How much worse can it get?
More than 30 million Americans—about one-sixth of the U.S. workforce—have now been laid off in the last six shattering weeks. One in six. It’s almost impossible to grasp such a mind-numbing figure.
And while layoffs have hit both younger and older workers, it’s a good bet that when the economy begins to reopen and Americans go back to work, older workers—age 50 and over—will be last in line.
They always have been. Even in good times, and laws not withstanding, age discrimination is rampant. There’s also a perception among potential employers—unfair though it may or may not be—that older workers want too much money, aren’t up to date on certain skills, and won’t mesh well with younger colleagues.
Read: COVID-19 crisis sparks an ‘early retirement’ wave
History offers a lesson in what the future holds for older Americans hoping to get back to work. In the last big jobs wipeout—the “Great Recession” of a dozen years ago—a study by the Urban Institute, a Washington-based think tank, said that although older workers generally experienced lower unemployment than their workers aged 25 to 34, it took twice as long to find work. A third of older job seekers (34%) were still looking after a year, and two-fifths (41%) were still searching after a year and a half.
And after finally finding a job after all that time on the sidelines, what did they get? A median pay cut of a whopping 23% (median means half, so half took a pay cut worse than that). By contrast, workers aged 25-34 typically took an 11% haircut.
Imagine that: Waiting a year, maybe two—and then taking a huge pay cut.
“There’s no question that older workers see much longer durations of unemployment,” says Jennifer Schramm, a senior strategic policy adviser in the AARP Public Policy Institute. She adds that In that downturn, a vicious circle emerged. The longer you were out of work, the more tainted you became.
“HR professionals were talking about discrimination against the long-term unemployed, and how some organizations were actually talking about how they weren’t looking for people who had been unemployed for a certain amount of time.” This is clearly discriminatory, of course.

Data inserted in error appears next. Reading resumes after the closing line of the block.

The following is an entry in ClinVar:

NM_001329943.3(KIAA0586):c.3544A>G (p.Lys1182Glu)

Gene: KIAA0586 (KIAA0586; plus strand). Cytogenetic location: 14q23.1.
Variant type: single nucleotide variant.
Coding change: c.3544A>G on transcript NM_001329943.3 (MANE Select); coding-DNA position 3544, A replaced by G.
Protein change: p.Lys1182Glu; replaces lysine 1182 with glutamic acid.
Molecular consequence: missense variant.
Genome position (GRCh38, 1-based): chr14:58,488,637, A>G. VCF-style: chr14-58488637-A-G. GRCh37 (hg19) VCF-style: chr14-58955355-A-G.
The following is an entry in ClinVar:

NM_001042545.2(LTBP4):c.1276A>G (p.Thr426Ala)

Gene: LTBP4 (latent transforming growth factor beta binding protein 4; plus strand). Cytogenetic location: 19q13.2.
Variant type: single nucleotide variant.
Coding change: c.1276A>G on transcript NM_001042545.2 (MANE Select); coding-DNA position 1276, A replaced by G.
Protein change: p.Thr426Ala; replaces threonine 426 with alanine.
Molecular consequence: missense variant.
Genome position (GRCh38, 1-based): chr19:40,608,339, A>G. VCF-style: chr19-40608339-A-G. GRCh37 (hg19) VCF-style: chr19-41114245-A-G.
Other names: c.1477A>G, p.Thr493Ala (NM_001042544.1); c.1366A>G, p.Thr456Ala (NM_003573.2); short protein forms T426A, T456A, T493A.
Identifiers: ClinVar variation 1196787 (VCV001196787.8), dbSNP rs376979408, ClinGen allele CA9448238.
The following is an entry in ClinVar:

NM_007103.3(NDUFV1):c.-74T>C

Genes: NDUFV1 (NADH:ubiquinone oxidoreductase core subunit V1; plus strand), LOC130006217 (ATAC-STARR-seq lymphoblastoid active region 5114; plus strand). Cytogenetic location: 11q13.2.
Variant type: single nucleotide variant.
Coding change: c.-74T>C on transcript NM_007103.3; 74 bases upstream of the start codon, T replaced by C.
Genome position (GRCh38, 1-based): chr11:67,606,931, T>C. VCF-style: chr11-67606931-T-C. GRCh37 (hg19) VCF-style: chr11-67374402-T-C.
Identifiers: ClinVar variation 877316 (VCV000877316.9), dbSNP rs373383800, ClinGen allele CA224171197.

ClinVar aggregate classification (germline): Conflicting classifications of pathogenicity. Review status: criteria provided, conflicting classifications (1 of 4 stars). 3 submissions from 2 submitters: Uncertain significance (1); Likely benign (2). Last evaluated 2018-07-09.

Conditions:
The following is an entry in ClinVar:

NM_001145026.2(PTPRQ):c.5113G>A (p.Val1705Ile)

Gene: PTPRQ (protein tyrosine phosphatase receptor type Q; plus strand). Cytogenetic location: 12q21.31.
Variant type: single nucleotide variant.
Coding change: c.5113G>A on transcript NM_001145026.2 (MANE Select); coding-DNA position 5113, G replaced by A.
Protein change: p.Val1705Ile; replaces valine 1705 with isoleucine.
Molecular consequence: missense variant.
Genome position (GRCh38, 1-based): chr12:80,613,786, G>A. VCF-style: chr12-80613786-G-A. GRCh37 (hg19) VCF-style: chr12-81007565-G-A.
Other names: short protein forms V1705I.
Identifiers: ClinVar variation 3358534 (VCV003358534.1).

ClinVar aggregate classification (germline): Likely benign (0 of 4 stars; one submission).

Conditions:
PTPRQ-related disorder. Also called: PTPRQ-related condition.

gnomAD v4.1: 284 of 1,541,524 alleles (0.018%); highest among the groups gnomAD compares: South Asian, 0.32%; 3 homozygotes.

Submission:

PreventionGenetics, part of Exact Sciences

Aside from coronavirus itself, which has now taken some 63,000 lives in less than three months, what’s scary about this downturn is how it could alter the already one-sided relationship between employers and employees.
Read: How will the coronavirus pandemic affect Social Security’s finances?
Journalist Peter Gosselin, whose 2009 book “High Wire: The Precarious Financial Lives of American Families” looked at Americans’ deepening economic anxiety—which unquestionably resonated with readers in 2009—calls the current situation a “cataclysmic event” that will accelerate one big trend that was already under way in this country: the shifting of economic risk from employer to employee.
“Employers lack a clear sense of which way the world is going,” he says. “So they want to make as few commitments (to people) in terms of making their products of services as they can. Employees are a major commitment.”
Gosselin predicts the current environment, rife with fear and uncertainty, will give companies more leeway to “loosen the employer-employee tie.” This will hurt workers of all ages but will most heavily on older workers, he adds.
All of this feeds Into the broader problem of retiring at a reasonably young age with a reasonably decent financial cushion. When you are out of the labor force for an extended period, it hurts on two crucial fronts: 1) you’re obviously not contributing to a 401 (k) or IRA, and 2) You’re missing out on potential company matches (though as I wrote recently, some companies are now cutting such payments to save money).
So anyone out of a job now—and 30 million are in that boat—are paying a price not just today, but over the long run. Why? Because they’re investing less in a market that typically goes up.
It gets worse.
Since Social Security is based on an average of your long-term earrings, anyone who was forced to take a pay cut after the last recession—or winds up taking one in the future—will see that all-important average income figure decline. Thus, you could live to 100—and your monthly check will be lower, for years and years, because you were forced to take a lower-paying job way back in 2020.